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Paying interest in advance


Sunday 01 April 2018

As the end of the financial year approaches, investors may start to consider their investment and tax strategies. One strategy available is prepaying interest, known as interest in advance.

Interest in advance is fixing the interest rate on an investment loan (often at a discount) for 12 months and paying the interest normally incurred throughout the year as one upfront interest payment.

Receiving a discounted interest rate, against standard interest rates, is not the only advantage of this strategy. Depending on individual circumstances, prepaying interest may provide other benefits.


Why prepay interest?

Investors may choose to pay interest in advance for a number of reasons including:

  • cash flow and budgeting – utilise a lump sum available at certain times of year (for example a bonus), or simplify finances by making one prepayment of interest upfront
  • locking in a fixed annual rate – protect against possible interest rate rises over the 12 month period and possibly benefit from a discounted fixed interest rate
  • immediate tax deduction for prepaid interest – a tax deduction may be available in the year of payment (where certain criteria are met). The benefit of an immediate tax deduction may be even greater where assessable income is currently higher now than it is expected to be in future years if, for example, there is an expected break from the work-force.

Locking in a fixed rate

When paying interest annually in advance, a lower fixed interest rate will typically apply compared to fixed monthly payments throughout the year.

Example

Ian currently has a $100,000 loan with a variable rate and is making regular monthly repayments. By switching his mortgage to a fixed rate, his lender allows him to lock his interest rate in at 5.4 per cent per annum if prepaying interest annually in advance ($5,400). By comparison, if Ian does not want to prepay his interest annually in advance, the lender offers a fixed rate of 5.5 per cent per annum, allowing Ian to pay interest of $5,500 in 12 monthly instalments over the same period.


Tax deductibility

Prepaid interest may be tax deductible depending on individual circumstances. Generally, a tax deduction is allowed for interest on borrowings to the extent the interest is:

  • incurred in gaining or producing assessable income, or
  • necessarily incurred in carrying on a business for the purpose of gaining or producing assessable income.

The interest expense will not be deductible where it is:

  • private or domestic in nature (e.g. borrowing expenses used to purchase a private home)
  • capital in nature, or
  • relates to producing exempt or non-assessable non-exempt income.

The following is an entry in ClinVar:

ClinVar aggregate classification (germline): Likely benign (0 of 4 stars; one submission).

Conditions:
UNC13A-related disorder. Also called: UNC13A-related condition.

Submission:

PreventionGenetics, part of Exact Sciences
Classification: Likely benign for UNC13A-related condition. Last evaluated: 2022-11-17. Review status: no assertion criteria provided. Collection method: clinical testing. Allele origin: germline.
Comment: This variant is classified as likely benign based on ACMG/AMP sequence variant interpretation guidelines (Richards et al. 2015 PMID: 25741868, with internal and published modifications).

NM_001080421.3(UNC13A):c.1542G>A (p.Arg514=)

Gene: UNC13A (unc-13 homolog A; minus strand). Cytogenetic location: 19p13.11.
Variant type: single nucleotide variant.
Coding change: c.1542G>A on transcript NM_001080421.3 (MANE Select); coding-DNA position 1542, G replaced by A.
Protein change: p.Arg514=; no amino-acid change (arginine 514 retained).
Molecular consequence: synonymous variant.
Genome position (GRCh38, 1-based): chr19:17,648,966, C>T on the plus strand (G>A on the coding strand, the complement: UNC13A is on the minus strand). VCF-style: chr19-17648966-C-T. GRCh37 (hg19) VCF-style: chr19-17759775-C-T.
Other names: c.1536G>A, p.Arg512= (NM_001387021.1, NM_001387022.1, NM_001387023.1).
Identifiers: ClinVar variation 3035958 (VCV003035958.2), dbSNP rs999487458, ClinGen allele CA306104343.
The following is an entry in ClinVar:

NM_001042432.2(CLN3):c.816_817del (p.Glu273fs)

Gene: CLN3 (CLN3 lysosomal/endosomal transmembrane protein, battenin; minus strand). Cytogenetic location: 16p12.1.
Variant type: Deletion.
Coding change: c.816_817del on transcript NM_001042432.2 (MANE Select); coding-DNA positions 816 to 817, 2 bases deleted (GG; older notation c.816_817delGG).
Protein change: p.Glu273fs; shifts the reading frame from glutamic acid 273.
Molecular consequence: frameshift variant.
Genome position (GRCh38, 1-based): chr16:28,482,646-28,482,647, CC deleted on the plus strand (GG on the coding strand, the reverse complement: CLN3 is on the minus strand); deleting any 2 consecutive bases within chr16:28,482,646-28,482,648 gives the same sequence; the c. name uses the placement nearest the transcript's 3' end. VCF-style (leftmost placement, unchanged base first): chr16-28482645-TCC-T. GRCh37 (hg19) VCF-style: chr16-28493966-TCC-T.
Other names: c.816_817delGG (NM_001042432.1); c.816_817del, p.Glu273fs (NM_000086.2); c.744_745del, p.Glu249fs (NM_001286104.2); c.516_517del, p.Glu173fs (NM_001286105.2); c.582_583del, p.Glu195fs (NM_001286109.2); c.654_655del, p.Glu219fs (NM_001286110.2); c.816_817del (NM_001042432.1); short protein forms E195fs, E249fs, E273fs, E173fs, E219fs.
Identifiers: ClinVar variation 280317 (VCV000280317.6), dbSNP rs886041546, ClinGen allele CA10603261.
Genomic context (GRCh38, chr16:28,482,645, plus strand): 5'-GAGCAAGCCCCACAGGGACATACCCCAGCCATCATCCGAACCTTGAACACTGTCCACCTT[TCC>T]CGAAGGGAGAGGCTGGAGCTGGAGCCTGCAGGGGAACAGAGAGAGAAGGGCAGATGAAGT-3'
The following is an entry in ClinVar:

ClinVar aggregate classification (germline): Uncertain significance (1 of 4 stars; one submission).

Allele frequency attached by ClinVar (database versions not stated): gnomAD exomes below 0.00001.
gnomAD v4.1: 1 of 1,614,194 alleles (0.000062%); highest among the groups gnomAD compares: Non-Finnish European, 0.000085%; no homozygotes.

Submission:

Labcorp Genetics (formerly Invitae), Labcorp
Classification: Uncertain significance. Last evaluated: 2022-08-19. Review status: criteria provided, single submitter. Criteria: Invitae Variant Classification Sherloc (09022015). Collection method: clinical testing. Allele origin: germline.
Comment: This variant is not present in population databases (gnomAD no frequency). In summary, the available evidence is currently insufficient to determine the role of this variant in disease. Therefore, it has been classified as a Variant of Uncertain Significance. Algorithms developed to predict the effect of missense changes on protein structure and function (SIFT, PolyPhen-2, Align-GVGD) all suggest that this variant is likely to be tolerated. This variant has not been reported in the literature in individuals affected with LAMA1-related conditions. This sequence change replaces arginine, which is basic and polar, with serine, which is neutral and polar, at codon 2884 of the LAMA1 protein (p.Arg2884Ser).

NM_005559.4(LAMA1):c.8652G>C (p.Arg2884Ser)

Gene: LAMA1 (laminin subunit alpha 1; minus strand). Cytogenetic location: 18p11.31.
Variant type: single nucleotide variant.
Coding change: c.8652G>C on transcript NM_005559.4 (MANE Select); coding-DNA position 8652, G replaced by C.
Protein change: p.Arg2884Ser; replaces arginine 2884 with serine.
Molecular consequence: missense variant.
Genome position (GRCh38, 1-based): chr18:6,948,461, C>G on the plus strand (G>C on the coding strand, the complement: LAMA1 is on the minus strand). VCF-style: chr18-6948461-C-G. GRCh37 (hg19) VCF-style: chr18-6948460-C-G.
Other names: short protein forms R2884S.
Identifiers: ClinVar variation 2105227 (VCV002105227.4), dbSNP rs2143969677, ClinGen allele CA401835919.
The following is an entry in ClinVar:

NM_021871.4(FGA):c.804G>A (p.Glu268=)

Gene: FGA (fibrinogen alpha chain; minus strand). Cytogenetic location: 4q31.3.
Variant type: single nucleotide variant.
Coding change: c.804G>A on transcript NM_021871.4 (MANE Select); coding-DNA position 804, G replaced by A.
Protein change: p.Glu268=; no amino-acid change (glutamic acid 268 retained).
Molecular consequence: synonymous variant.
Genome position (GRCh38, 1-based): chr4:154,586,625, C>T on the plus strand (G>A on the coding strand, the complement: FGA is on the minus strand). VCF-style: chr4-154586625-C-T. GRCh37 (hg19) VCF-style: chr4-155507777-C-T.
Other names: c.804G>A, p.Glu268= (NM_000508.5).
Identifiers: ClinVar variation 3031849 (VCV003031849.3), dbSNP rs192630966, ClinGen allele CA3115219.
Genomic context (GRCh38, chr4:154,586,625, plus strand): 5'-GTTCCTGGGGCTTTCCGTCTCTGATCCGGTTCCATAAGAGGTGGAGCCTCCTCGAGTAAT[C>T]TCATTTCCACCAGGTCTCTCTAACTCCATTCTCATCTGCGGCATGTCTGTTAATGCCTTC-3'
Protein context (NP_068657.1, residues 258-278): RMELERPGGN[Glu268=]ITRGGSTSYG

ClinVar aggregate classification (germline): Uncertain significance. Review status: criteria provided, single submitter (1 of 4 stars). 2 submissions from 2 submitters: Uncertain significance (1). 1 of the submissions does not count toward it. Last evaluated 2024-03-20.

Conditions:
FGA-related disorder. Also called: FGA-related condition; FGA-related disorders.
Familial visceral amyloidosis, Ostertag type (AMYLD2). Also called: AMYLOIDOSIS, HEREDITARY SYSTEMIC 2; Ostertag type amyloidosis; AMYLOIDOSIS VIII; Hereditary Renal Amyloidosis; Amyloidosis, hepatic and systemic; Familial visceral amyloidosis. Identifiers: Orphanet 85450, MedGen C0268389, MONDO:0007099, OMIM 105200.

Immediate tax deduction

Generally a deduction for prepaid interest should be apportioned over the period the interest expense relates to, resulting in some of the prepaid interest being deductible only in future income years. However, by meeting the requirements of certain prepayment rules, it may be possible to claim an immediate tax deduction for up to 12 months of prepaid interest.

12 month rule

An immediate tax deduction can be claimed for the entire amount of the prepaid interest under the '12 month rule' if:

The investor is an individual and...

  • the interest is deductible non-business expenditure
  • no more than 12 months’ interest is being paid in advance
  • the 12 month period ends before the end of the following income year.

The investor is a small business entity and...

  • the interest is deductible expenditure
  • no more than 12 months’ interest is being paid in advance
  • the 12 month period ends before the end of the following income year.

Immediate tax deduction for prepaid interest does not apply to certain tax shelter arrangements. A typical negative gearing arrangement involving real property, listed shares or units in widely held trusts is not considered to be a tax shelter arrangement for this purpose, so prepaid interest may be immediately deductible.

Example: Susan

Susan prepays $18,000 interest in advance (representing 12 months’ interest) on her investment loan on 30 June 2018. Susan meets the 12 month rule and may claim a immediate tax deduction for the prepaid interest of $18,000 for the 2017/18 income year.

Consider now the impact if Susan instead pays $19,500 interest in advance (representing 13 months’ of interest) on 30 June 2016, covering the period from 30 June 2018 to 31 July 2019 (a period of 397 days).

Susan will not meet the 12 month rule because the period of pre-payment exceeds 12 months and does not end until after the following income year. She will need to apportion her tax deduction (based on daily calculations) over the period the interest relates to.

The apportionment calculation is as follows:

ApportionmentDeductionYear deduction claimed
$19,500 x (1/397) = $49 2017/18
$19,500 x (365/397) = $17,928 2018/19
$19,500 x (31/397) = $1,523 2019/20


More information

Further information is available from the Australian Taxation Office. See Deductions for prepaid expenses 2017

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